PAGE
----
… So I’d better quickly explain what I mean by calling you WEIRD.
Joseph Henrich, Steven J Heine and Ara Norenzayan issued a research paper a few years ago showing that most behavioural science theory is built upon research that examines an intensely narrow sample of human variation – disproportionately biased towards US university undergraduates and that this has skewed the findings of a great deal of research when you try to make it fit a culturally diverse world. Their definition of the sample base was that they were quite simply WEIRD
I think that all of this seems very likely to be true but I think that you can take the hypothesis way beyond the fields of behavioural science into the world of politics and it also seems incredibly true in the world of commerce.
I spend my days working with (mainly) western companies who are international in nature and who struggle with the complexities of interacting across the boundaries of global culture, time zones and geography. We help them understand how significantly and deeply cultural differences can impact on the effectiveness and efficiencies of their global operations. The longer I work in this field the more I come to realise that this WEIRD issue is at the heart of a lot of the dilemmas our clients face.
I have come to realise that (either consciously or subconsciously) people who are WEIRD in North America and Europe look around the world and think that the rest of the world is also WEIRD or, if they are not, would really like to become WEIRD at some stage in their ‘evolution’. The problem is that probably 80% of the world (by population) actually are not WEIRD and have no desire to become so. In fact the 80% of the world’s population who are not WEIRD look back at North America and Europe and think ‘those guys are seriously WEIRD’.
Where are most global compliance policies driven from? Europe and North America on the whole. We are moving around the world trying to apply WEIRD policies, processes and ethics into an un-WEIRD world and people simply just ‘don’t get’ what we are talking about. Our core values and beliefs are simply an irrelevance to people in many parts of the world.
A very good, very topical example of this would be the reaction of the majority of Russians to Vladimir Putin’s close association with the recent Panama leaks which highlight tax evasion amongst the rich and powerful. A BBC reporter, when interviewing ‘the man in the street’ in Russia was greeted with this reaction. “People high up have always had accounts like these and they always will. Putin can’t keep an eye on everyone.” In other words – it doesn’t matter and I don’t care. Contrast that with the reactions to the news that the Icelandic Prime Minister, Sigurður Ingi Jóhannsson, was associated with the scandal or that David Cameron’s father had been named.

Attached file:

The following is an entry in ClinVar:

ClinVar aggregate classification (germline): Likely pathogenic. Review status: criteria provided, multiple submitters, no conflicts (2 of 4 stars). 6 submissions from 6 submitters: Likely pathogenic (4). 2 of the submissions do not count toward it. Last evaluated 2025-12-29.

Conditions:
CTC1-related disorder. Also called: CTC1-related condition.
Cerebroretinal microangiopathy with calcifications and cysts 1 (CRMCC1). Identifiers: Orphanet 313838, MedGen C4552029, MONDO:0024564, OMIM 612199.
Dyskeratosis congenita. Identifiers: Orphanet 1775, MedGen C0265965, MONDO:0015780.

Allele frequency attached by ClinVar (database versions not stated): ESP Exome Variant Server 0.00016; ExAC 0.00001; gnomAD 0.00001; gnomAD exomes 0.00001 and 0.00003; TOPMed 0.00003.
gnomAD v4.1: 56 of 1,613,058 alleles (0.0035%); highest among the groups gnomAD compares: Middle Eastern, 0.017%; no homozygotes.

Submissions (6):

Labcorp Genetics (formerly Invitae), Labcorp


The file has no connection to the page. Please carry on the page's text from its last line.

I’m not saying that I disagree with the ethical and commercial standpoints espoused by the WEIRD – I’m WEIRD myself – it’s more about getting people in the WEIRD countries to recognise that the ‘universal’ truths that they see as ‘self-evident’ are only ‘self-evident’ to a very small minority of the people on the planet. The starting point should be that ‘there may very possibly be a fundamental disagreement on this issue’ rather than am assumption that everybody, everywhere will ‘get it’.
It will be interesting to see, as China and India evolve as global super-powers, whether these WEIRD ideas will prevail globally or be eclipsed by other philosophies and approaches. Any thoughts from my WEIRD (and non-WEIRD) contacts?
For more information on how Global Business Culture can help you become more globally savvy contact me at email@example.com
As regulators increasingly extend their global reach whilst at the same time anti-corruption laws become ever more comprehensive, Global Compliance comes face-to-face with culturally differing norms around the world.
The report points out that an over reliance on a belief that centrally driven compliance programmes will be understood and actively implemented in all parts of the globe can produce a dangerous disconnect between the perceived effectiveness of any programme and the actual reality on the ground. The danger is that the process looks comprehensive and watertight at HQ but leaks like a sieve when it lands in different geographies. This can lead to an increase in non-compliance – thereby unwittingly exacerbating the problems.
I think the answer comes in one particular sentence in the Control Risks report which says that ‘you need to really know who you are dealing with at every stage of your value chain, what motivates them, how they behave and how to forge compliant and collaborative working relationships’.
In reality this sentence is saying that you need to have a comprehensive understanding of the cultural drivers and expectations of the people you are interfacing with around the world and how those things will impact on the way in which your compliance programme lands. That’s a tall order and requires a huge degree of global cultural fluency – a degree of cultural fluency that is possibly quite rare in global compliance departments. In my experience some compliance professionals shy away from looking at the cultural nuances of all of this because it simply makes their jobs more difficult. It may indeed make their jobs more difficult but without the requisite amount of global cultural knowledge, their jobs are actually impossible!
If, for example, your cultural background is one where corruption is so endemic it is as much a part of life as buying bread, where it is considered very bad behaviour if you don’t try to manipulate the system for the benefit of your family, friends or tribe and where it is an insult not to lavish extravagant entertainment on a potential client – then being presented a new programme or process from a faraway head office is unlikely to change your perception of what the world looks like.